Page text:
An Apple a Day

Within the past year, I’ve been trying to improve my food choices, both for health reasons and to control my weight. In the course of substituting apples for chips and cheese crackers (it was the crunch I craved), I’ve rediscovered a childhood fondness for fruit.

For years, we’ve muddled along with our single McIntosh apple tree, one of a pair planted by my parents 60 years ago. They were supposed to be semi-dwarfs, but the tree now towers above our house, exploding in blooms and scenting the entire yard each spring. This tree is a major food source, not only for us, but also for our resident woodchucks, as well as blue jays, squirrels, and chipmunks.

Since we put up the deer exclosure, we now load up bags of surplus fruit and carry them out into the woods. But last year, a rampant infestation of gypsy moths devastated our property and we had no mature apples at all. Here’s hoping the old tree can recover.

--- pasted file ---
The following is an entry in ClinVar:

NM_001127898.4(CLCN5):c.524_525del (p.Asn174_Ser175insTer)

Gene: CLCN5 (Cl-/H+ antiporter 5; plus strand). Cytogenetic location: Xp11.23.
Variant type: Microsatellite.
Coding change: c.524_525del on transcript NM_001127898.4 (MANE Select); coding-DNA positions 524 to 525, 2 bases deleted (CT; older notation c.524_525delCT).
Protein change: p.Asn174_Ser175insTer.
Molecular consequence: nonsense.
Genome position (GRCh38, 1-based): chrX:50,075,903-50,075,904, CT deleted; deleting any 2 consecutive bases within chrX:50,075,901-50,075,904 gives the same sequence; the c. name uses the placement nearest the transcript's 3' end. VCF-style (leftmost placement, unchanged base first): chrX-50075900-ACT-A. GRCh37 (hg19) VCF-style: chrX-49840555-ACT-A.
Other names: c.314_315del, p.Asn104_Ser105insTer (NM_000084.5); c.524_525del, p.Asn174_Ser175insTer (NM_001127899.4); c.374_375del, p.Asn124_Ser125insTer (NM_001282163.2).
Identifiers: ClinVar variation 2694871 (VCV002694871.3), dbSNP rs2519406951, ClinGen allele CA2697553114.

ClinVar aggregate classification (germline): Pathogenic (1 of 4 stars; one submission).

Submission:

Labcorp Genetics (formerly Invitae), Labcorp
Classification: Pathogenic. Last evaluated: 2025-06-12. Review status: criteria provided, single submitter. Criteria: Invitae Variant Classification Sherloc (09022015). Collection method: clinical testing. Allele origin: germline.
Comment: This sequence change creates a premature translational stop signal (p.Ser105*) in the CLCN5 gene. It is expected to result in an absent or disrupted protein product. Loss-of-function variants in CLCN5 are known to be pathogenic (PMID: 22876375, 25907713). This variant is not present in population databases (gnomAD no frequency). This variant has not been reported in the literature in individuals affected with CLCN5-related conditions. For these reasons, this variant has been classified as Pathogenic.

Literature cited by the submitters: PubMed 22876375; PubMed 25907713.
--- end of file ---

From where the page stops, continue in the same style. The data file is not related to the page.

Tomorrow, Dan and I will plant the second of two dwarf apple trees we’ve decided to add – a Harleson (also called Harrelson or Haralson). I’d never heard of this type of apple, but why would I? Like Dan, it’s a Midwesterner. I was once able to find a case of these to buy for Dan’s birthday and he still talks about it as the best present ever. I have to agree they taste great.

My choice, a Winesap (photo) tree, went in last week. It’s interesting how gardeners can look at a skinny stick in the ground and see a canopied tree covered with blooms or fruit. What would gardening be, if it weren’t for our dreams of a flourishing future?

In my mind’s eye I have enough time, and a small enough orchard, to tend to the new apple trees properly. But even if I don’t, they, like their older sibling, will be productive enough to fill our larder and satisfy my need for a good crunch at least once a day.

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